Colombian Coffee


A lot of the coffee that originates from Colombia is grown on small family-run farms. Many of these farms are smaller than 12 acres. There are roughly half a million families working incredibly hard to bring us these tasty green beans.

Colombian coffee is made using 100% arabica beans, even though they yield less than robusta. There’s a strong emphasis on quality, due to the way the entire coffee industry is setup in Colombia.



The small farms work together to meet the world’s demand, and there’s a sense of pride that goes into each cup that you won’t necessarily find from large-scale corporate farms. That’s not to say that Colombian farmers are the only ones that take pride in their work, not by any stretch of the imagination, but there’s just something special about the way they do it there.


"If you take care of the cherries and pick them at the right time, the best flavor comes from that coffee. What makes Colombian coffee more expensive is that it’s still hand-picked; part of the success is picking the right bean at the right color. That requires a lot of expertise."

Carlos Rojas – Executive President of the National Association of Colombian Exporters.



It’s not practical to pay as much attention to detail on large-scale farms, but as the saying goes, many hands make light work.

Workers will check the plants every 10 days or so during the harvest seasons, and will pick the best cherries by hand, leaving the rest to continue maturing until it’s the perfect time to pick them.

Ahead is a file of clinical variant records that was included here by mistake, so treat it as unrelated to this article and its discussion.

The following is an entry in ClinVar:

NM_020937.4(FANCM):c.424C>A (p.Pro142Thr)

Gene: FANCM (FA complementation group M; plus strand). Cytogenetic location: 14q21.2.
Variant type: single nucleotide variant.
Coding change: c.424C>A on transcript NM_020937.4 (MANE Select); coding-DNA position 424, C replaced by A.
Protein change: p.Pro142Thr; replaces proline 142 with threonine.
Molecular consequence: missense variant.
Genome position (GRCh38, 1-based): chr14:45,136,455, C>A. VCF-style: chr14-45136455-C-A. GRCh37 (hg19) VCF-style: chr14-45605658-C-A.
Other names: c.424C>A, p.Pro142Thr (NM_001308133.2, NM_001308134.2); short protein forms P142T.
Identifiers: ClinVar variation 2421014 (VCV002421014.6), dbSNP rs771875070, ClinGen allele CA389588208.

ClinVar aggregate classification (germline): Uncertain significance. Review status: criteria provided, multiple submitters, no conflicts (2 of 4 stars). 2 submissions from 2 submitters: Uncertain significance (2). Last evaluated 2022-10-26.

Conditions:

This varies from other regions, where they’ll use a practice known as strip picking, which means they’re picking all of the cherries from a particular branch at once, regardless of whether they’re all ready to be picked yet or not.

It’s not just the harvest method that defines Colombian coffee. It’s the growing conditions on the steep slopes of the Andes, which include ample sun and a high altitude.



The best way to understand the flavors at play is to sip it for yourself. There are 22 distinct coffee growing regions in Colombia, which are divided into three main groups:

  • Northern: Traces of chocolate and nut flavor. Less acidity, more body.
  • Central:  Herbal and fruity tasting.
  • Southern: Stronger hints of acidity and citrus.

These three distinct flavor profiles, and the fact that Colombia has two yearly harvests, make it a very unique country of origin that is tricky to pin down with any one flavor. Variety is part of how you would define the taste.


Juan Valdez is the well-known mascot of the Federation, often seen standing next to his mule named Conchita and used as a marker to identify that is 100% Colombian, as opposed to blends of coffee that use multiple origins for their beans.

Juan Valdez, while a common name, is not a real person – he’s a fictional character who represents the countless farmers of the region. He has appeared in advertisements for decades, and is a very recognizable figure.


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